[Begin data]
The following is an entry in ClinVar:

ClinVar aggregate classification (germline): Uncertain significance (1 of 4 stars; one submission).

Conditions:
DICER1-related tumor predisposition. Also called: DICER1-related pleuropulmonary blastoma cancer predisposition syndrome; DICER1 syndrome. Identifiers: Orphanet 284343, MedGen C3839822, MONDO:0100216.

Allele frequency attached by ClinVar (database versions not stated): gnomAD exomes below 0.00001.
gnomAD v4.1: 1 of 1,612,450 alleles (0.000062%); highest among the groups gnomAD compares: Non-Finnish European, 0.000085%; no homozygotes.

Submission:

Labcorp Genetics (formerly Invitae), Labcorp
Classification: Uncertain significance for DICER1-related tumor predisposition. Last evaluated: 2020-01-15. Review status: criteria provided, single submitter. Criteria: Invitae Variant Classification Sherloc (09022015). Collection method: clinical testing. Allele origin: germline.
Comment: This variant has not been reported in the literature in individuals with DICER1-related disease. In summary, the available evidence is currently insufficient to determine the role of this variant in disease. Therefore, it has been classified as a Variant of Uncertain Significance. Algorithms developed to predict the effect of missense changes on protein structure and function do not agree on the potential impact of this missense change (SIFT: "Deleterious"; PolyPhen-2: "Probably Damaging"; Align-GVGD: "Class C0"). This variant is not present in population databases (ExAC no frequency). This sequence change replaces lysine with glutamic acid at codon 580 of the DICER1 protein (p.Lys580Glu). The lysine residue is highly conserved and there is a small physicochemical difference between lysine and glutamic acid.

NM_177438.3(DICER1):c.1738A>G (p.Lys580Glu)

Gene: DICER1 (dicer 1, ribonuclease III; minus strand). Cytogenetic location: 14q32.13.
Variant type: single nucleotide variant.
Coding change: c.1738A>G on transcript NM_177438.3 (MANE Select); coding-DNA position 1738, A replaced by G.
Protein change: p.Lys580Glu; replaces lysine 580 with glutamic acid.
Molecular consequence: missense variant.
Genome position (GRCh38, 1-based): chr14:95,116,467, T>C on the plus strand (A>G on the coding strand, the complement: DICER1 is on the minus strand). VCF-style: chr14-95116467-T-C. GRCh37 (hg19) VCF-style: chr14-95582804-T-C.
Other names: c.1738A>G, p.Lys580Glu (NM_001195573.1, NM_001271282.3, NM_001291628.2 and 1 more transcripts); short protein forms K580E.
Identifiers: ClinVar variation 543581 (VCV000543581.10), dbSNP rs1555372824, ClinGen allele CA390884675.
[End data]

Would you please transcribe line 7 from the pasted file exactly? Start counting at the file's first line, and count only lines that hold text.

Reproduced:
Submission: